Thus, as the parallel light rays from the paraboloidal reflector 16 fall on the lens 124, the convex reflective surfaces 128 of its prism elements 126 largely reflect the light rays in the predetermined beam direction y. In this embodiment, however, the convex reflective surfaces 128 of the prism elements 126 further function to diverge the incident rays both vertically and horizontally, as indicated in FIG. 6. Such a divergent beam from the stop lamp 110 can be recognized over a wider area to the rear of the vehicle than if the beam is coherent. The vertical and horizontal angles of beam divergence depend upon the radius of curvature of the convex reflective surfaces 128. As desired, the vertical and horizontal angles of beam divergence may be varied by making correspondingly different the radii of curvature of the reflective surfaces 128 in such directions.

Third Form

In FIGS. 7 through 10 is shown a further example of supplimental high mounted stop lamp 210 in accordance with the invention, which features a modified lens 224 of generally planar configuration. This lens has formed on its outer surface a plurality or multiplicity of prism elements 226 in the form of parallel ridges of approximately triangular cross section extending laterally or horizontally. The prism elements 226 have reflective surfaces 228, oriented away from the predetermined beam direction y, which are convex in shape. Consequently, internally reflected by these reflective surfaces 228 of the prism elements 226, the light rays become divergent in a vertical direction, as clearly indicated in FIG. 9.

The planar lens 224 has further formed on its inner surface, directed toward the paraboloidal reflector 16, a plurality or multiplicity of diverging lens elements 230 in the form of parallel ridges of approximately semicircular cross section, as depicted in FIG. 10. Extending at right angles with the prism elements 226 on the outer surface of the lens 224, the lens elements 230 function to diverge the incoming rays laterally. The stop lamp 210 is identical in the other details of construction with the stop lamp 10 of FIGS. 1 through 3.

Thus, upon falling on the planar lens 224, the parallel light rays from the paraboloidal reflector 16 are first diverged laterally by its interior diverging lens elements 230, as best illustrated in FIG. 10. Then the laterally diverging light rays are internally reflected by the convex reflective surfaces 228 of the exterior prism elements 226 of the lens 224, thereby both to be largely oriented in the predetermined beam direction y and to be diverged vertically, as will be seen from FIG. 9. The beam emitted by this stop lamp 210, although oriented in the predetermined direction y, is nevertheless divergent both vertically and laterally.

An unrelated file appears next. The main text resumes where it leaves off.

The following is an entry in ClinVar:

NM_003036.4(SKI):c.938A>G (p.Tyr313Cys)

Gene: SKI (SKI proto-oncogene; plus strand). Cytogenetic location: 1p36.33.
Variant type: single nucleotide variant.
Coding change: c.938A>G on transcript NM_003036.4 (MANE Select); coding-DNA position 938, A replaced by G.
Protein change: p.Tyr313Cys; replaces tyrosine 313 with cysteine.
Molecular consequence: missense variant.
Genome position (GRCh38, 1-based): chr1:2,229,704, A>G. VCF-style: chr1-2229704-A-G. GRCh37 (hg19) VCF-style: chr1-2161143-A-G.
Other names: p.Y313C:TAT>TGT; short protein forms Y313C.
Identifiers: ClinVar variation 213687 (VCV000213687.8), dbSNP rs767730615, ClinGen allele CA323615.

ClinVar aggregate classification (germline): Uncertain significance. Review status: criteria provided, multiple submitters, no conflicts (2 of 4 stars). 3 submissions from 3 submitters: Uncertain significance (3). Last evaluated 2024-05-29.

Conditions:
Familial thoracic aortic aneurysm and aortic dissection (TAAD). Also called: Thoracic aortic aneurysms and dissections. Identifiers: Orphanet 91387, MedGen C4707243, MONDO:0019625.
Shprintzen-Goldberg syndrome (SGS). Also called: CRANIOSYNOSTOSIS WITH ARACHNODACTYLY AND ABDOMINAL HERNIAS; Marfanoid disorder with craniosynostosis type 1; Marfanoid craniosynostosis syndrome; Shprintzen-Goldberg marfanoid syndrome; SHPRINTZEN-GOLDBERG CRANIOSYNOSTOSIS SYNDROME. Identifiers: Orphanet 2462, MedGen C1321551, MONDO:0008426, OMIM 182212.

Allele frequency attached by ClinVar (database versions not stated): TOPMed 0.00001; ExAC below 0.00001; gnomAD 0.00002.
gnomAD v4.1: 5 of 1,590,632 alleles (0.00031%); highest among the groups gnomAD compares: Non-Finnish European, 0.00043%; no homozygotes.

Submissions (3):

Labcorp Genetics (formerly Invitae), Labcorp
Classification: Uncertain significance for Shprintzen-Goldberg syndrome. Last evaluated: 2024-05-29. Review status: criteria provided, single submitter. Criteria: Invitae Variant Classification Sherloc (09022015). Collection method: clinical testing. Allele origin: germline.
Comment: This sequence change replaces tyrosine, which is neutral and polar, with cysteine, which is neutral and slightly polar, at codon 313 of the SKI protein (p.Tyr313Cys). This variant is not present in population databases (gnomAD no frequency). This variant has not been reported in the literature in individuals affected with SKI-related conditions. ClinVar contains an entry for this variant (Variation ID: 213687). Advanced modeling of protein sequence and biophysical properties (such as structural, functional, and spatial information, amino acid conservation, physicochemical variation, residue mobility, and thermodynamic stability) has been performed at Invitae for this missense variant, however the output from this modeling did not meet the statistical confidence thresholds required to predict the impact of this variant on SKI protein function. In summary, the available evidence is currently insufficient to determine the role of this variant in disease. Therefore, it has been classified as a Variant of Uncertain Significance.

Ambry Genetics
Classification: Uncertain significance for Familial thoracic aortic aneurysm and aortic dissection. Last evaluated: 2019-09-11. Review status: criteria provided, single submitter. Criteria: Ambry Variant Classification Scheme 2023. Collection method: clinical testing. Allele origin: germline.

It will be appreciated that both diverging lens elements 230 and reflective surfaces 228 of the lens 224 can be in the shape of simple convexities. The mold for the fabrication of this lens 224 can therefore be prepared easily to close dimensional tolerances.

Fourth Form

FIGS. 11 through 14 illustrate a further example of supplemental high mounted stop lamp 310 in accordance with the invention. Unlike the foregoing embodiments this stop lamp 310 has two generally planar lenses 324 and 332 mounted one behind the other at the open front end 18 of the lens body 14. The lens 324, which is somewhat analogous in fuctnion with the lens 24 of the FIGS. 1 through 3 stop lamp 10, will hereinafter be referred to as the outer lens as it is disposed outwardly of the other lens 332, and this latter lens 332 will be referred to as the inner lens. This stop lamp 310 is akin to the stop lamp 10 in the other details of construction.

As will be seen from both FIGS. 11 and 12, the outer lens 324 has formed on its outer surface a plurality or multiplicity of prism elements 326 similar to the prism elements 26 of the FIGS. 1 through 3 embodiment, being in the form of parallel ridges of approximately triangular cross section extending laterally or horizontally. The prism elements 326 have planar reflective surfaces 328, oriented away from the predetermined beam direction y, for internally reflecting the incident light rays in that beam direction. The outer lens 324 has further formed on its inner surface, directed toward the paraboloidal reflector 1, a plurality or multiplicity of diverging lens elements 330 in the form of parallel ridges of approximately semicircular cross section, as depicted in FIG. 11. Extending in the same direction as the prism elements 326 on the outer surface of the outer lens 324, the diverging lens elements 330 function to diverge the incoming rays vertically.